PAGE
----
Sagebursh Ecosystem

Photo by Rick McEwan Sage Grouse Initiative:
Sagebrush habitat in the Conservation District provides food and shelter for a wide variety of wildlife species both seasonally and year-round. The following eight wildlife species in Nevada are dependent on sagebrush habitat for most of their life history needs (i.e. sagebrush obligates): Pygmy rabbit, Sagebrush vole, Greater sage-grouse, Sage thrasher, Brachylagus idahoensis, Lemmiscus curtatus, Centrocercus urophasianus, and& Oreoscoptes montanus. Mule deer and pronghorn are also dependent on sagebrush habitat as well as other habitat types to meet seasonal habitat requirements. The following key elements of sagebrush habitat are important to wildlife identified in the Nevada Wildlife Action Plan (NDOW 2012):

Mature sagebrush stands provide nesting structure, protection from predators and thermal cover. Key species for conservation identified by NDOW for mature sagebrush habitat include greater sage-grouse, loggerhead shrike, sage sparrow, Brewer’s sparrow, and sage thrasher.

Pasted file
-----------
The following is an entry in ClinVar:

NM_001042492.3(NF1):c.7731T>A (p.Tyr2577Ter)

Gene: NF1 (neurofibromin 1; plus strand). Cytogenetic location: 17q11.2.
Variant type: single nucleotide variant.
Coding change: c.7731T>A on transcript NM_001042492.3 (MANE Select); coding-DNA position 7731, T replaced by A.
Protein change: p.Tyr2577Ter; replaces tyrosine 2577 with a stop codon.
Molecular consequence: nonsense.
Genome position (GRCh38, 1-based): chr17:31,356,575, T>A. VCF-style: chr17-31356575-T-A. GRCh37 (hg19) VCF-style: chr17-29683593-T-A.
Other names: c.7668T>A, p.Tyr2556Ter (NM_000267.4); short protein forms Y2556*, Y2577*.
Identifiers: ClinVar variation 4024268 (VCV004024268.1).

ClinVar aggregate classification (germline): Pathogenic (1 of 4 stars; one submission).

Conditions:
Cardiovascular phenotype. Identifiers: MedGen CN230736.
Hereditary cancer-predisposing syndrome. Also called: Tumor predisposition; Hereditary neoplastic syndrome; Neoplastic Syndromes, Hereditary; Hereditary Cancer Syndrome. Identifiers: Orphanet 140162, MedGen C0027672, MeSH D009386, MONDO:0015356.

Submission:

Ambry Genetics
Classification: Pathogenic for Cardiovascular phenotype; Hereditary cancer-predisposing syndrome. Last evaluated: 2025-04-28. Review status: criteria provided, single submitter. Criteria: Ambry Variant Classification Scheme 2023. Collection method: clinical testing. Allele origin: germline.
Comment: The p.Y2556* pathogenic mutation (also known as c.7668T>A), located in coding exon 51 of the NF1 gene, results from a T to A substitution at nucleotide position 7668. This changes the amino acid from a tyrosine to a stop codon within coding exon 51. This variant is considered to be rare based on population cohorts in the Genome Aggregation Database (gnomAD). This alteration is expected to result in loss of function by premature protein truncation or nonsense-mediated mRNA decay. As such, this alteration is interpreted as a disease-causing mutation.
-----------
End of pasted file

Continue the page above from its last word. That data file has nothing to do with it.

Young to mid-age class sagebrush stands;provide foraging area, protection from predators, and thermal cover. NDOW identified mule deer as a key species for conservation in this habitat type.
Tall big sagebrush stands provide burrowing opportunities, protection from predators, and foraging area. NDOW identified pygmy rabbit as a key species for conservation in this habitat type.
Grasses and forbs in the understory of sagebrush habitats provide nesting cover and forage. NDOW identified greater sage-grouse and Columbia sharp-tailed grouse as the key species for conservation in this habitat type.